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How to Easily Transfer Files Between Nearby Smartphones

smartphones-in-hands

Transferring photos and other files between nearby smartphones should be simple, but it’s not. There are a variety of different ways you can do this, and which is best depends on which types of smartphones you’re transferring files between.

This is particularly complicated because so many of these methods aren’t interoperable. Android, iPhone, and Windows Phone all have their own ways to send files and they don’t like talking to each other.

NFC

Any Android device running Android 4.1 or later with an NFC chip inside it can send files via NFC using Android Beam. Just open the photo or other file, press the phones back to back, and you’ll be prompted to wirelessly “beam” the file to the other phone.

This works great for quickly sending photos, but it can’t send every type of file. It’s also very limited. iPhones don’t have integrated NFC hardware, so they can’t participate. Windows Phone and BlackBerry devices do have NFC hardware, but Android Beam can’t send files with them — it’s Android or nothing.

Windows Phone devices can send files between each other with NFC, so you’d be in luck if you managed to find someone else with a Windows Phone.

android-beam-photo

Bluetooth File Transfers

Smartphones generally have integrated Bluetooth hardware, and Bluetooth can be used to wirelessly transfer files between nearby devices. This seems like a solution that would work across all smartphone platforms. However, while Android supports Bluetooth file transfers, Apple’s iPhone does not.

Luckily, Windows Phone 8 and BlackBerry both support Bluetooth file transfers, so this can theoretically work across all modern smartphone platforms, excluding iOS and devices that haven’t been updated from Windows Phone 7.

On Android, you’ll need to open the file you want to share — for example, view the photo in the Gallery app — tap the share button, and then select the Bluetooth option. You’ll be prompted to set up the Bluetooth pairing between the two devices.

android-send-photo-over-bluetooth

Share Over Dropbox or Another Service

Since hardware-based methods are so incompatible across devices — nothing so far is compatible with an iPhone if only one of you has an iPhone — you’ll probably want to rely on some sort of online service.

There’s a good chance one or both of you already use Dropbox. If you uploaded the file to your Dropbox app — on Android, you can even have photos you take automatically upload to your Dropbox account — you can then share a link to the file so the other person can download it directly from your Dropbox account.

dropbox-android-share-a-file

Email the File

What’s the only way to wirelessly send a file to someone else’s smartphone and have them receive it without needing a specialized app, no matter what smartphone they’re using? There should be a standard that makes this easy, but there isn’t — so the answer to the question is email. Emailing a file is the only way you can share a file with anyone else using any smartphone, no third-party apps needed.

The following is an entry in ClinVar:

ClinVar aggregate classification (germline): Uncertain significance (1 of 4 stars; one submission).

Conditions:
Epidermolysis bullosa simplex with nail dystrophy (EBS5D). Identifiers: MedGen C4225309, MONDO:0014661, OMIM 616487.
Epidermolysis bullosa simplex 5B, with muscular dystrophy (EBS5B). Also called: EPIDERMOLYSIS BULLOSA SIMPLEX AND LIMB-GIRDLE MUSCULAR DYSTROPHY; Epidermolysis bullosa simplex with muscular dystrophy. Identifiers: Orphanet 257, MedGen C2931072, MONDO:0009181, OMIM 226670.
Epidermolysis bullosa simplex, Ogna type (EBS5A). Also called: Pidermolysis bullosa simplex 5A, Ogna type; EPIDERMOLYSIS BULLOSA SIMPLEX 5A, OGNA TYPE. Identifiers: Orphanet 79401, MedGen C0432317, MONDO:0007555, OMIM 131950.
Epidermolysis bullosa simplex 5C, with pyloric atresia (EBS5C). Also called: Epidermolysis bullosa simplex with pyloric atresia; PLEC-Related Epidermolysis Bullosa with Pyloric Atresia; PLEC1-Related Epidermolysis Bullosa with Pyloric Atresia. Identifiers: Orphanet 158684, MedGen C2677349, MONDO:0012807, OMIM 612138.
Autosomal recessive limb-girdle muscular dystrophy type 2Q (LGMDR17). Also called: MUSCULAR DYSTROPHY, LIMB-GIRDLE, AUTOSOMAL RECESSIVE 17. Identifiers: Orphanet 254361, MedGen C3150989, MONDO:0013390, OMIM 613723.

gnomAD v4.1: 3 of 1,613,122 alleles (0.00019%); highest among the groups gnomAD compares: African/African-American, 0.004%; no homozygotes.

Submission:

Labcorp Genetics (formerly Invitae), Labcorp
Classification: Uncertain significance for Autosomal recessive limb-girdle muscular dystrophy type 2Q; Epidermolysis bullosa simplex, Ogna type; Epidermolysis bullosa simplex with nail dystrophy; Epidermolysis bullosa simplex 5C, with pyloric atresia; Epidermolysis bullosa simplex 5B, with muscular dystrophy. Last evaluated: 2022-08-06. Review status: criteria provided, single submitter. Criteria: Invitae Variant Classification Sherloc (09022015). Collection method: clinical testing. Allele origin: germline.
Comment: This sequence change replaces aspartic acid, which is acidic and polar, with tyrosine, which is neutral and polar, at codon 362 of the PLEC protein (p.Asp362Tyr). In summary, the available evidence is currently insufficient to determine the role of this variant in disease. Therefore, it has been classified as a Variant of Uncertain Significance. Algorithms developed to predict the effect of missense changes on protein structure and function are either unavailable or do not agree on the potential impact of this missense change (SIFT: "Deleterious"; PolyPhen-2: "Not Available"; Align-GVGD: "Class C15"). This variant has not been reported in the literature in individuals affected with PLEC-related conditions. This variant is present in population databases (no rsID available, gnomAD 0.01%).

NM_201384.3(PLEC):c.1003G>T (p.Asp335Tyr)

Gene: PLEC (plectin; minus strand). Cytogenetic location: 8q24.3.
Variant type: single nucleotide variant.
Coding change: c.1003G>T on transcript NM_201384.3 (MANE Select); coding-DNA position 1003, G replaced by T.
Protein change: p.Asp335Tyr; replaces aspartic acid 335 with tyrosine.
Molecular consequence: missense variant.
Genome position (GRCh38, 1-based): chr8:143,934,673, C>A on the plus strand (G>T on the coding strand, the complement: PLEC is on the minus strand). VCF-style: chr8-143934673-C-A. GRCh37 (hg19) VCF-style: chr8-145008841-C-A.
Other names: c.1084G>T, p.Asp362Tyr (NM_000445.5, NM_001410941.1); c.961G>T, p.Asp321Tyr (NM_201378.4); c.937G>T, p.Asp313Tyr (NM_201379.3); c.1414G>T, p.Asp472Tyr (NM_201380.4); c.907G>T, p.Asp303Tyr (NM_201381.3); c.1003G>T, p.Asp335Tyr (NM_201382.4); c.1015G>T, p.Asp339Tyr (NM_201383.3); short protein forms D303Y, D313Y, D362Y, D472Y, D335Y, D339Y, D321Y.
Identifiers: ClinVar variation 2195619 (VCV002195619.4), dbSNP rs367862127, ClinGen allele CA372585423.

Just fire up the email app on your phone, attach the file, and send it to the other person’s email address — they’ll get the file in the email inbox on their phone.

It’s a shame that, after all the sophisticated software we’ve developed, email is still the most reliable way of sending files.

gmail-android-send-a-file

AirDrop

Apple may refuse to support standards like NFC and Bluetooth file transfers, but they’re working on their own local-area file transfer solution for their upcoming iOS 7.

The AirDrop feature will show you other iPhones in your nearby area and allow you to share files and other data to them. Unfortunately, this is an iPhone-only feature, so iPhones will still be cut off from Android, Windows Phone, Blackberry, and everyone else when it comes to local wireless file transfers.

airdrop-ios-7


Of course, there is a wide variety of other options for transferring files. You’ll find many third-party apps that give you ways to wirelessly transfer files in every smartphone platform’s app store, but you’ll generally need to be running the same app as the other person if you go this route.

None of the above methods is particularly ideal for large files — for example, if you want to copy your music collection to a nearby phone. In situations like these, you may want to just connect your phone to a computer, copy the files to the computer, and then connect the other person’s phone to the computer and copy the files onto the other phone.

Image Credit: Ed Yourdon on Flickr

Chris Hoffman is a technology writer and all-around computer geek. He's as at home using the Linux terminal as he is digging into the Windows registry. Connect with him on Google+.

  • Published 07/13/13

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